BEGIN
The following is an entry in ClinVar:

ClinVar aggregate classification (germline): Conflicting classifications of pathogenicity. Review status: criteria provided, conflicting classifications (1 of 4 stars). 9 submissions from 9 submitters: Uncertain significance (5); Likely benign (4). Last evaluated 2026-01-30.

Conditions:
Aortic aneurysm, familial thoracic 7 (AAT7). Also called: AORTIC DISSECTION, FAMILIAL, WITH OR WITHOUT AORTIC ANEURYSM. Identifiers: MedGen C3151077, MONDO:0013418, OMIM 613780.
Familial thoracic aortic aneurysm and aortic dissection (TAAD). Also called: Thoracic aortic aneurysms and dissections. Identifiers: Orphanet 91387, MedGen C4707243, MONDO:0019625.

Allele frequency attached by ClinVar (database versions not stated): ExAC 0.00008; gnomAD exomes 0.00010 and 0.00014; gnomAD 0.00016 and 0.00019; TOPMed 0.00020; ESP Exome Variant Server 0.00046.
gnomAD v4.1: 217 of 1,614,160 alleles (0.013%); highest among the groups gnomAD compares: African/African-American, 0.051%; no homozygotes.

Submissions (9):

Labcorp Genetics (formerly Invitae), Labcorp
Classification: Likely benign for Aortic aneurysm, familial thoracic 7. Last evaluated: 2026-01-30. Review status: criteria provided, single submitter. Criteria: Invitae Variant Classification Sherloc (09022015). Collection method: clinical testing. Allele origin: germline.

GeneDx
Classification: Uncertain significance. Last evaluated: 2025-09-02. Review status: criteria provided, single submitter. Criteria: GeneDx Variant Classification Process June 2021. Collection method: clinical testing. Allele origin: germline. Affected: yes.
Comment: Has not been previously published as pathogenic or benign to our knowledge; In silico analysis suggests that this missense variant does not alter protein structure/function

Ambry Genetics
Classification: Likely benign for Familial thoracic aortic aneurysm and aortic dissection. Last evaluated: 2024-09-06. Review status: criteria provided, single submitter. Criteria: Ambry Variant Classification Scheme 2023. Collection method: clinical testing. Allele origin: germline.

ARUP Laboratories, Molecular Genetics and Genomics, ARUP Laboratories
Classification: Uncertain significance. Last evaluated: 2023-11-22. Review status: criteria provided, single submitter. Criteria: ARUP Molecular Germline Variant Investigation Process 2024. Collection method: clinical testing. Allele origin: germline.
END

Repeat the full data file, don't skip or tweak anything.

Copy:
The following is an entry in ClinVar:

ClinVar aggregate classification (germline): Conflicting classifications of pathogenicity. Review status: criteria provided, conflicting classifications (1 of 4 stars). 9 submissions from 9 submitters: Uncertain significance (5); Likely benign (4). Last evaluated 2026-01-30.

Conditions:
Aortic aneurysm, familial thoracic 7 (AAT7). Also called: AORTIC DISSECTION, FAMILIAL, WITH OR WITHOUT AORTIC ANEURYSM. Identifiers: MedGen C3151077, MONDO:0013418, OMIM 613780.
Familial thoracic aortic aneurysm and aortic dissection (TAAD). Also called: Thoracic aortic aneurysms and dissections. Identifiers: Orphanet 91387, MedGen C4707243, MONDO:0019625.

Allele frequency attached by ClinVar (database versions not stated): ExAC 0.00008; gnomAD exomes 0.00010 and 0.00014; gnomAD 0.00016 and 0.00019; TOPMed 0.00020; ESP Exome Variant Server 0.00046.
gnomAD v4.1: 217 of 1,614,160 alleles (0.013%); highest among the groups gnomAD compares: African/African-American, 0.051%; no homozygotes.

Submissions (9):

Labcorp Genetics (formerly Invitae), Labcorp
Classification: Likely benign for Aortic aneurysm, familial thoracic 7. Last evaluated: 2026-01-30. Review status: criteria provided, single submitter. Criteria: Invitae Variant Classification Sherloc (09022015). Collection method: clinical testing. Allele origin: germline.

GeneDx
Classification: Uncertain significance. Last evaluated: 2025-09-02. Review status: criteria provided, single submitter. Criteria: GeneDx Variant Classification Process June 2021. Collection method: clinical testing. Allele origin: germline. Affected: yes.
Comment: Has not been previously published as pathogenic or benign to our knowledge; In silico analysis suggests that this missense variant does not alter protein structure/function

Ambry Genetics
Classification: Likely benign for Familial thoracic aortic aneurysm and aortic dissection. Last evaluated: 2024-09-06. Review status: criteria provided, single submitter. Criteria: Ambry Variant Classification Scheme 2023. Collection method: clinical testing. Allele origin: germline.

ARUP Laboratories, Molecular Genetics and Genomics, ARUP Laboratories
Classification: Uncertain significance. Last evaluated: 2023-11-22. Review status: criteria provided, single submitter. Criteria: ARUP Molecular Germline Variant Investigation Process 2024. Collection method: clinical testing. Allele origin: germline.